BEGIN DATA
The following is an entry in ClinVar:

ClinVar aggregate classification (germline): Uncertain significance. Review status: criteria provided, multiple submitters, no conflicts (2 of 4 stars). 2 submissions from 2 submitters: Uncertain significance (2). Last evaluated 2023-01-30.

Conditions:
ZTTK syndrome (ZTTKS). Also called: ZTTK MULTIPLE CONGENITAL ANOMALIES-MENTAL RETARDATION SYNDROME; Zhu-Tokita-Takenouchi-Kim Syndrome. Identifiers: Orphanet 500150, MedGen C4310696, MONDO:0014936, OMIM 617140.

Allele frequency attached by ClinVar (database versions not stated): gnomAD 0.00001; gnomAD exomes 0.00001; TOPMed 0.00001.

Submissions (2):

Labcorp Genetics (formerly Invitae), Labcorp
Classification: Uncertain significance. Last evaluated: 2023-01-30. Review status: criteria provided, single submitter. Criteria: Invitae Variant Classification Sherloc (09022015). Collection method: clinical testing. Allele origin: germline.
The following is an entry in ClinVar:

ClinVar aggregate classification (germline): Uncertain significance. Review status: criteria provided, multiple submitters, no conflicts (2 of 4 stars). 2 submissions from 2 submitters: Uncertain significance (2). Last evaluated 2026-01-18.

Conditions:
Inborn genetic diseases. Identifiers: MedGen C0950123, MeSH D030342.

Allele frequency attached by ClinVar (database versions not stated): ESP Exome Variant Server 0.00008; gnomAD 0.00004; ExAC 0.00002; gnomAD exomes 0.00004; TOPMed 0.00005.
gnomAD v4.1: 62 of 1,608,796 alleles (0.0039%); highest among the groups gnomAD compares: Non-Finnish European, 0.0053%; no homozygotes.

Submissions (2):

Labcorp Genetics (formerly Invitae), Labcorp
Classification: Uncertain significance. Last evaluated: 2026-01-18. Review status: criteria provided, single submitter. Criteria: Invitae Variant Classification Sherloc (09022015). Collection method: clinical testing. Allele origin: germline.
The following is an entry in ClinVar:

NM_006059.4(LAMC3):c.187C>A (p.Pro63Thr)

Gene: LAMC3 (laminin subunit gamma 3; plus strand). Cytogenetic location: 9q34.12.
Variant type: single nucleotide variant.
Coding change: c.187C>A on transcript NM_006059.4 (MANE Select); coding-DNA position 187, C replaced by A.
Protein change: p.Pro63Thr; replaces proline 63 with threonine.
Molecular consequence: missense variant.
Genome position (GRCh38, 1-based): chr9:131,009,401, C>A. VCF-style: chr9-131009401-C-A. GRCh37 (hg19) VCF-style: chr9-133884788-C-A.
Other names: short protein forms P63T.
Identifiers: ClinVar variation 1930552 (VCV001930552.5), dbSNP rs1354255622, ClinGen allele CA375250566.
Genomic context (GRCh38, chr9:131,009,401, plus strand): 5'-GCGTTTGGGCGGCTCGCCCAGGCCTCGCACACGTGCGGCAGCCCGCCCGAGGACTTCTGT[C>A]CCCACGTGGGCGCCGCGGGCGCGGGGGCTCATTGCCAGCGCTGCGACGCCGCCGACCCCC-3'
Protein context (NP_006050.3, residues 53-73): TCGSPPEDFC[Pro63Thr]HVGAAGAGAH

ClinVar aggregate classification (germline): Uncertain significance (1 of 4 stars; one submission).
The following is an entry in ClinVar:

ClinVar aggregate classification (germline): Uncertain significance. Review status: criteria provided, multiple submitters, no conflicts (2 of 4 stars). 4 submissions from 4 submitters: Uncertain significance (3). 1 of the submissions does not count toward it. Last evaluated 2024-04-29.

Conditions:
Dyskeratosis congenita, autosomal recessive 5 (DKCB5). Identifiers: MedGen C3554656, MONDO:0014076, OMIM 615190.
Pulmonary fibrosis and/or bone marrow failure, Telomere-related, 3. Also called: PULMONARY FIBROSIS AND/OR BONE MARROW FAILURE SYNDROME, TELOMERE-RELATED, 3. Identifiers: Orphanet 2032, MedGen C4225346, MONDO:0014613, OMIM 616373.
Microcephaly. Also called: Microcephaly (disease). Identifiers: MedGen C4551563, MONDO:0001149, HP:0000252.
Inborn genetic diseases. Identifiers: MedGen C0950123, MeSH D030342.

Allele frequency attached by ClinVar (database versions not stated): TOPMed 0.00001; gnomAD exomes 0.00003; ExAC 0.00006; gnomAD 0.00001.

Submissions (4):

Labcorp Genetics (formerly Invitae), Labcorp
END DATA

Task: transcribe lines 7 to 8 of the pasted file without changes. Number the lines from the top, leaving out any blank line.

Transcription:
Labcorp Genetics (formerly Invitae), Labcorp
Classification: Uncertain significance. Last evaluated: 2023-01-30. Review status: criteria provided, single submitter. Criteria: Invitae Variant Classification Sherloc (09022015). Collection method: clinical testing. Allele origin: germline.